Amazon expenses are a topic that often causes debate among sellers. It may seem that Amazon takes a relatively large share of every product sold in its online store – especially if you have an FBA model where Amazon handles both product warehousing and logistics. This article will look at what makes up an FBA expense and what the Amazon seller should consider.
Things that affect Amazon’s FBA spending include:
- Selling price
- Product size
- Product weight
- Product category
- Product shelf life
The cost can therefore vary a lot depending on the product. A typical FBA expense accounts for 20–50% of a product’s selling price. If generalized a little, 20–30% of product sales can get a good margin. 40–50% is too high a cost. Therefore, it is essential to determine the FBA cost at the product analysis stage.
The FBA cost is distributed as follows:
- The referral fee, or Amazon Sales Commission, is 15% in most categories.
- Expenses related to warehousing and logistics cover the rest of the FBA expense.
The FBA expense is the largest of the costs associated with Amazon sales. Other costs include a monthly account fee of $ 39.99 (amazon.com), product return costs, and any removal orders from the seller.
How much is the FBA cost for different-sized products? Here are a couple of examples from the American Amazon market.
- Wall shelf, selling price $ 34.99 (13.6 cm x 43.5 cm x 21.5 cm, 33 kg) >>
FBA cost $ 14
- Beverage bottle, selling price $ 10.99 (9.9 cm x 28.6 cm x 14 cm, 0.23 kg) >>
FBA cost $ 5.3
It can be easily deduced from the examples that the margin of the beverage bottle is not at a sufficient level. The final margin after all expenses is about $ 1.5-2.5. The monthly sales volume should be remarkably high to get decent returns on the product. The margin also doesn’t leave much room for maneuver, for example, when costs increase. The wall margin cover seems to be at a profitable level.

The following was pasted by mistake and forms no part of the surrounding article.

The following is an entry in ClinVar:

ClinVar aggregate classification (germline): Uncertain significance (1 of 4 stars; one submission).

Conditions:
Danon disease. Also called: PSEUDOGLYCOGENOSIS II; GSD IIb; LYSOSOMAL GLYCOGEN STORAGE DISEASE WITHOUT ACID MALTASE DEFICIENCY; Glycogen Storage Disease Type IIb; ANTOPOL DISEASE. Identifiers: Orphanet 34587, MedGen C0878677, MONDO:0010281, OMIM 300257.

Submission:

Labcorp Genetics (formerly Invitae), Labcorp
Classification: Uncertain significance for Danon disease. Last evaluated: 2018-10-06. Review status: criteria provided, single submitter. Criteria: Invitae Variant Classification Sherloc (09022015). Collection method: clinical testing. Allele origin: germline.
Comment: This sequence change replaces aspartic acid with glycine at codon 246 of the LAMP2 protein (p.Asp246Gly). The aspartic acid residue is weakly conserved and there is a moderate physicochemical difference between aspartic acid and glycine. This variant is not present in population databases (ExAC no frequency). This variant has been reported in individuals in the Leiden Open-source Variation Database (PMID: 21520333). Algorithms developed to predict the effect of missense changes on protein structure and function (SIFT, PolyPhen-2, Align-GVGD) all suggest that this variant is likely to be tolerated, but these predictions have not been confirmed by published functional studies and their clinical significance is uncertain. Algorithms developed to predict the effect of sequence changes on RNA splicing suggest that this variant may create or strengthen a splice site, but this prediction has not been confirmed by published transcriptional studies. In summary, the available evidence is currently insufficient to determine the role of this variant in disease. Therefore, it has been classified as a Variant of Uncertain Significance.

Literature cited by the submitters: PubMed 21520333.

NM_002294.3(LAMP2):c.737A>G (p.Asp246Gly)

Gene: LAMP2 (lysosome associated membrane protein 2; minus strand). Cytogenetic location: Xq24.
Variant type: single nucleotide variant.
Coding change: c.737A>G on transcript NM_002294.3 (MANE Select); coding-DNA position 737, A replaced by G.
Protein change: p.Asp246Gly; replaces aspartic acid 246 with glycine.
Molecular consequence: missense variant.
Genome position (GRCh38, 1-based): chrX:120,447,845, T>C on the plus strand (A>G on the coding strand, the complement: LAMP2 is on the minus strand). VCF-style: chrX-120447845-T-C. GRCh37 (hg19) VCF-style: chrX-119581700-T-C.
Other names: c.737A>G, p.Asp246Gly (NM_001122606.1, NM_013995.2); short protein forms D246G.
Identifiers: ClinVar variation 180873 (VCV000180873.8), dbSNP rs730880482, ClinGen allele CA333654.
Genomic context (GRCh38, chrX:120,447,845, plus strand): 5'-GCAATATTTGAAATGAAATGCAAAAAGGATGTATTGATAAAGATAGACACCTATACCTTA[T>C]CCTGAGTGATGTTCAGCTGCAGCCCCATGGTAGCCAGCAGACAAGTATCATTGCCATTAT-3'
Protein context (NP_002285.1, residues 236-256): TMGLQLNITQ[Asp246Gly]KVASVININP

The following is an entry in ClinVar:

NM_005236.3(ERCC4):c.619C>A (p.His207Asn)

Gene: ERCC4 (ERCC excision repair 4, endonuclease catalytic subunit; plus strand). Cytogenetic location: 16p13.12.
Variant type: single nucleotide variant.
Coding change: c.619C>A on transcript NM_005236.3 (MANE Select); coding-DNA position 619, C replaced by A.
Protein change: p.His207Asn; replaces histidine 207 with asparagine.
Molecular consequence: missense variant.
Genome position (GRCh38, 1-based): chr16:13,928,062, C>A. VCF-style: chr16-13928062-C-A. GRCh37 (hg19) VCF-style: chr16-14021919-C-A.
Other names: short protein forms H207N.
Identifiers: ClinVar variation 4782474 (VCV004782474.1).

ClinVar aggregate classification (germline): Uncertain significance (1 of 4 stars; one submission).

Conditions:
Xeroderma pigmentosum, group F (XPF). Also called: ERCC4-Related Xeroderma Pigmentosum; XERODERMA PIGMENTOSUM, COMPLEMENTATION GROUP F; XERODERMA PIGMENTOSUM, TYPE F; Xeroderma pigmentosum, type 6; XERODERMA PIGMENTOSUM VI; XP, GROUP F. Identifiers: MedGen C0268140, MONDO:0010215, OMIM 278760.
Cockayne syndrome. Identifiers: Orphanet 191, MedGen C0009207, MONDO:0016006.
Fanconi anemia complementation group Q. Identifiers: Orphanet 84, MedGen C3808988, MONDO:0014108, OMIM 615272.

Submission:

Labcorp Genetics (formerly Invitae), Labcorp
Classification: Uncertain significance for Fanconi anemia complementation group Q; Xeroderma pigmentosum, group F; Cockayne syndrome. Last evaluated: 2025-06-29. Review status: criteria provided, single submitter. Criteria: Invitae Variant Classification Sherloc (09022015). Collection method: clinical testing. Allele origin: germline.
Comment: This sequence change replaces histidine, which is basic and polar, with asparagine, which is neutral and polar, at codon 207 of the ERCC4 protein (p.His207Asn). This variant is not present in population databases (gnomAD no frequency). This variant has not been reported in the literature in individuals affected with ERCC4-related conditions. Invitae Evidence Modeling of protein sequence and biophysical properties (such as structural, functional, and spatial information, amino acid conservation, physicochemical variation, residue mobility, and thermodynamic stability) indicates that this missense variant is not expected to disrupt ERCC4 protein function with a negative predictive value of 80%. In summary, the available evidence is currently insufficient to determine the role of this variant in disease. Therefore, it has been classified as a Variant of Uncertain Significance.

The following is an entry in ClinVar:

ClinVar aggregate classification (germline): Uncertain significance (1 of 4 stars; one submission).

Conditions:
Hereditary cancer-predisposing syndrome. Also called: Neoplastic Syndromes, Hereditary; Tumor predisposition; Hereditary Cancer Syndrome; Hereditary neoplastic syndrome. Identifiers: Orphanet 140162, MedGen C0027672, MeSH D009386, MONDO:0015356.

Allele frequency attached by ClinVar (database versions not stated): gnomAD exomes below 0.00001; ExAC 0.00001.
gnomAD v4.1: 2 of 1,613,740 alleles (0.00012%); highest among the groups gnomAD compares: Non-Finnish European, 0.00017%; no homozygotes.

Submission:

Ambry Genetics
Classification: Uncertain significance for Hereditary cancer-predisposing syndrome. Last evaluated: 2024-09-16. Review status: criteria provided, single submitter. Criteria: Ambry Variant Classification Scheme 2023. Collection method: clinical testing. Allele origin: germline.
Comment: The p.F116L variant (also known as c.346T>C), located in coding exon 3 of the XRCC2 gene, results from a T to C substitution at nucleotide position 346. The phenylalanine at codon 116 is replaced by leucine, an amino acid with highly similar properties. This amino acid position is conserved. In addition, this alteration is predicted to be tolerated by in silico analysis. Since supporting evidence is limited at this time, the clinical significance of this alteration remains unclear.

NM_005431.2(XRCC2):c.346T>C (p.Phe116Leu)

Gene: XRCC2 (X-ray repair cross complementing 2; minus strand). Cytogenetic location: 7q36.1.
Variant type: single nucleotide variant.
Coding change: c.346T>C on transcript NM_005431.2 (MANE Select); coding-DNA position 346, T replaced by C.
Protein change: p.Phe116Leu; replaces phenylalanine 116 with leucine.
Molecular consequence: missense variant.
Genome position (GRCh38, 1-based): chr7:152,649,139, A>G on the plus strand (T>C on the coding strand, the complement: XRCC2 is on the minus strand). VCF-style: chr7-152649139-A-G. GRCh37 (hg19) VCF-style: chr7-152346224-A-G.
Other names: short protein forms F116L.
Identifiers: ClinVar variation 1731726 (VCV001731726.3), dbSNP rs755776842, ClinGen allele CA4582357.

What does the FBA model offer the seller?
- By paying the FBA fee, you get a share of the huge search traffic of the largest trading venue in the western world. Once a product achieves a good organic position on Amazon’s search pages, there’s little need to invest in marketing.
- The FBA model provides product storage and delivery to the end customer. By letting Amazon handle warehousing and distribution, the seller can focus on more important things in their business. In Europe, for example, Amazon offers the Pan-European FBA model, where the seller only needs to deliver the goods to one country. Amazon will then distribute to all countries supported by that model that have sales.
However, before making a final sales decision, it’s a good idea to find out the product manufacturing and logistics costs for Amazon’s inventory and a few other things like sales volume forecast and category competition. We at Your Amazon Partners can handle this.
Book a free consultation with us. We’re happy to tell you how your business can leverage Amazon for its international growth and how we can help with that.